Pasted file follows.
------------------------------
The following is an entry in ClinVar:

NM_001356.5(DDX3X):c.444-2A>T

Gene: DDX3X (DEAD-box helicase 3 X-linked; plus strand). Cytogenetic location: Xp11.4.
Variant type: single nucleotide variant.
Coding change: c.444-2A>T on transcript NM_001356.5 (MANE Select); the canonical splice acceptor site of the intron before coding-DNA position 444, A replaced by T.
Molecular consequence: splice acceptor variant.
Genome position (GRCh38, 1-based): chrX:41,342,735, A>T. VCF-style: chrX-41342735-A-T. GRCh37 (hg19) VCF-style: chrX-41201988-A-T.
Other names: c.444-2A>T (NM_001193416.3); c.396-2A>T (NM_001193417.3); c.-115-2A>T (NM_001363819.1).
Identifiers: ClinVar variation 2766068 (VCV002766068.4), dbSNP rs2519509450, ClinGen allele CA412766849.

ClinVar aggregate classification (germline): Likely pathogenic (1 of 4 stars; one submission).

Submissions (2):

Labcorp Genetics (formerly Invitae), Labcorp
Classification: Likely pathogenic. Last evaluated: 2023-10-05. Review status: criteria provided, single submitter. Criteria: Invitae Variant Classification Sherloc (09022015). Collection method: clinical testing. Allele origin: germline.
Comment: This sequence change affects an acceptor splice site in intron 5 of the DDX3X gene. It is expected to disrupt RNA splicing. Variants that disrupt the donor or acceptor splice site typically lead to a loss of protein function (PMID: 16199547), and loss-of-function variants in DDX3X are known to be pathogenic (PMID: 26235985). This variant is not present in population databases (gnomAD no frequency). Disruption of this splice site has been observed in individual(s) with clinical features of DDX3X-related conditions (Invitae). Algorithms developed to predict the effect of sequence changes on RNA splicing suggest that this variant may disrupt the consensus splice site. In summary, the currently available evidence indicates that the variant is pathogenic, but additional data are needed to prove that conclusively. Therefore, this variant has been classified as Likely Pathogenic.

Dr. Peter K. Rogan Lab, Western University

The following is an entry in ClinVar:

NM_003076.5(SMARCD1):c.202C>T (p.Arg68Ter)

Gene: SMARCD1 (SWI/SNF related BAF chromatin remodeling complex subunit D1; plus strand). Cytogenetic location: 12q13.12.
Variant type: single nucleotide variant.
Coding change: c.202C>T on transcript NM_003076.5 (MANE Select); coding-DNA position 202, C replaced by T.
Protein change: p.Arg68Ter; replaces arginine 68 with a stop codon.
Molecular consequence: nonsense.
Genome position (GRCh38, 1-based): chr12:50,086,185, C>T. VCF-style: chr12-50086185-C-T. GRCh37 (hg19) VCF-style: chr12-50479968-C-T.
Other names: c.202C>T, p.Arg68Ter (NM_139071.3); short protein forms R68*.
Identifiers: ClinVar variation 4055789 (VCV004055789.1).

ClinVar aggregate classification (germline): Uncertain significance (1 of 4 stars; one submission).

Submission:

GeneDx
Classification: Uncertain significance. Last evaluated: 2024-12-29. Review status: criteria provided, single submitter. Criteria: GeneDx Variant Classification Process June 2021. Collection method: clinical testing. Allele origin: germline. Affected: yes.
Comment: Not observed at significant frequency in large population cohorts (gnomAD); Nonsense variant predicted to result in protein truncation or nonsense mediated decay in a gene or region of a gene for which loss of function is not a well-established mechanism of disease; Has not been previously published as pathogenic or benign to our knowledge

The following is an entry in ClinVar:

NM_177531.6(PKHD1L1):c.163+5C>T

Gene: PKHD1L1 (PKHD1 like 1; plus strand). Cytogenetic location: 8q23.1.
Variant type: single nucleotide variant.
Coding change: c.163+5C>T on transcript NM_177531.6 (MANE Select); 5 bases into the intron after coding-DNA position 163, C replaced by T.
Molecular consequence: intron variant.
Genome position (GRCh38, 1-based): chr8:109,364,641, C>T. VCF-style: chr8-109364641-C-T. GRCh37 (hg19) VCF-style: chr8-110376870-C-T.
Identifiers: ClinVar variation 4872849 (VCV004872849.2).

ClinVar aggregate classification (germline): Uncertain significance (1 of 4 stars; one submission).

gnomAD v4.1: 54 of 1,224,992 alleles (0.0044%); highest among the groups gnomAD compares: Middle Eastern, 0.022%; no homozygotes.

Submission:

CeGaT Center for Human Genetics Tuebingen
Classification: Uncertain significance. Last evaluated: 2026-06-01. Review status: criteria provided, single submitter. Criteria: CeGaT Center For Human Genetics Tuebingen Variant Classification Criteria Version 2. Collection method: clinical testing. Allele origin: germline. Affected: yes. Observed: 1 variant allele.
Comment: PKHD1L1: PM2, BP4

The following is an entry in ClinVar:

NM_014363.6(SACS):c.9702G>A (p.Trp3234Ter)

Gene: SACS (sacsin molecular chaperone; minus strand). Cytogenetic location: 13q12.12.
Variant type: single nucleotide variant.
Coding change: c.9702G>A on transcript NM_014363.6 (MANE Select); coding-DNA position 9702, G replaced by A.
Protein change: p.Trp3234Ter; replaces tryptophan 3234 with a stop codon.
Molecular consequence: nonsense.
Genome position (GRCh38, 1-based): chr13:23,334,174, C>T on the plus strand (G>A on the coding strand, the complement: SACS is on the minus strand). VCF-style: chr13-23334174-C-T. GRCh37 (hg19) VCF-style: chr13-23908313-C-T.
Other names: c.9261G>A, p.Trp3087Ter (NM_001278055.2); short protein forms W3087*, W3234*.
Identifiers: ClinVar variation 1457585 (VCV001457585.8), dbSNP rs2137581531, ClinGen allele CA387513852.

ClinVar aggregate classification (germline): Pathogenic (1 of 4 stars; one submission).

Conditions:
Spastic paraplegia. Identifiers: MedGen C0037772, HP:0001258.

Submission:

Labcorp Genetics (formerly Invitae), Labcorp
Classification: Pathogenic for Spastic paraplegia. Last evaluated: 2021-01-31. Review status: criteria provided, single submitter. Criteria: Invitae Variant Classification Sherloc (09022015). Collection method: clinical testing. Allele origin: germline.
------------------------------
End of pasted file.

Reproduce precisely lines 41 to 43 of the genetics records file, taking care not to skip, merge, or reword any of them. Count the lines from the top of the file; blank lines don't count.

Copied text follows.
Submission:

CeGaT Center for Human Genetics Tuebingen
Classification: Uncertain significance. Last evaluated: 2026-06-01. Review status: criteria provided, single submitter. Criteria: CeGaT Center For Human Genetics Tuebingen Variant Classification Criteria Version 2. Collection method: clinical testing. Allele origin: germline. Affected: yes. Observed: 1 variant allele.